Studying for the bar exam is not like law school.
By your third year of law school, you know the drill for finals. You’re able to mostly take it easy during the semester and save a lot of the heavy lifting for the last few weeks before finals.
Let us be clear: this will not work for the bar exam.
There are two main changes you need to make in both your practice and mindset when adjusting to bar prep.
1. Study longer and stronger.
Just one look at any bar review course’s study schedule should tell you that right away. Each day consists of about 10-12 hours of videos, review, flashcards, practice questions, etc. And on top of all that, it’s usually a 6- or 7-day study week.
In other words, studying for the bar exam, and specifically preparing for the MBE, is not like law school. It’s best to think about it like a 10-12 week finals period. As such, you’ll need more determination and stamina than you did studying for your law school finals.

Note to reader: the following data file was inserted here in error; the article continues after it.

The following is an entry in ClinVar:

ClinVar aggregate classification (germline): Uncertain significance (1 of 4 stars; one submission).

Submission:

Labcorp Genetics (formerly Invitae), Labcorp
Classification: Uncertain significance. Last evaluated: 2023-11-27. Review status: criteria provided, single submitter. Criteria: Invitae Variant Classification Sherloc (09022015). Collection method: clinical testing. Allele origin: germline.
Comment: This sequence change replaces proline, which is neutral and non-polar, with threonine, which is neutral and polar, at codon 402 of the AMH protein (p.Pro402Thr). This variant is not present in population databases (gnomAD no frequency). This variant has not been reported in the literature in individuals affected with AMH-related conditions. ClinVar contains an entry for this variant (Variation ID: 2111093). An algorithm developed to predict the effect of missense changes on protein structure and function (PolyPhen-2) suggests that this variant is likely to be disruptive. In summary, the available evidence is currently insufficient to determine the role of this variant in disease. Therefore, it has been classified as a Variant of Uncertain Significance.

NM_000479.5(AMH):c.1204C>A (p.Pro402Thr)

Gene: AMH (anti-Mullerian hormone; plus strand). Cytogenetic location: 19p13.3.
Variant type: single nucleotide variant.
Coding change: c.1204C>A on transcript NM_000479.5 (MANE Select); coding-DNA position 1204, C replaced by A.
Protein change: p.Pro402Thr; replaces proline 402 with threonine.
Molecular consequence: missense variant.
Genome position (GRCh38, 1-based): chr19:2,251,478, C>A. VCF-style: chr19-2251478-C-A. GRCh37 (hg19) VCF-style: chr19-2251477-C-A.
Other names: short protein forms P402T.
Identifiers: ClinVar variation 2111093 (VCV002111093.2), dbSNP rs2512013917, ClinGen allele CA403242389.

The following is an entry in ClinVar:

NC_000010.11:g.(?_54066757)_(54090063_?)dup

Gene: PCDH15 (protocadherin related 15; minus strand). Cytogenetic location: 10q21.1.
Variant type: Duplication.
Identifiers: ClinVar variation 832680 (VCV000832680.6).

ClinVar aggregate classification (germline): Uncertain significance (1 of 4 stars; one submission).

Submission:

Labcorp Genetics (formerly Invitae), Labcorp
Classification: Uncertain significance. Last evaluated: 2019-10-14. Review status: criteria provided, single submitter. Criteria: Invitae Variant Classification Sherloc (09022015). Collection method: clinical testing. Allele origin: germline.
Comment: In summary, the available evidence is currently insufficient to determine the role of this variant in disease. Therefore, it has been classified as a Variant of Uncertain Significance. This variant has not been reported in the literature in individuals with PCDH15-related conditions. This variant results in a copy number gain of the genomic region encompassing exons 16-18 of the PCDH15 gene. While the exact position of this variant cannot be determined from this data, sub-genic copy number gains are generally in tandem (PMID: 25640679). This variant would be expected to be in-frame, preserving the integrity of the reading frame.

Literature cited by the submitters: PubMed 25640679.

2. You need to take better care of yourself.
The stress you’ll experience studying for the bar exam is also different than the law school finals stress. It lasts longer and, frankly, the stakes are higher.
Rather than the short-lived stress of law school, which usually centers around a deadline or the few weeks leading finals, the bar exam presents you with a constant stress level that rises gradually.
As such, it’s critical that you keep up on your self-care by creating schedules and setting aside time for sleep, rest, and exercise. This will help you prevent burnout as you try to maintain the intense study schedule needed to pass the bar exam.
It may sound trite, but if you talk to people who failed the bar exam, it's surprising how many went wrong in their study plan by failing to allow for balance. They didn't allow themselves to take a step back and rejuvenate, which let bad study habits compound.
Don't let this happen to you.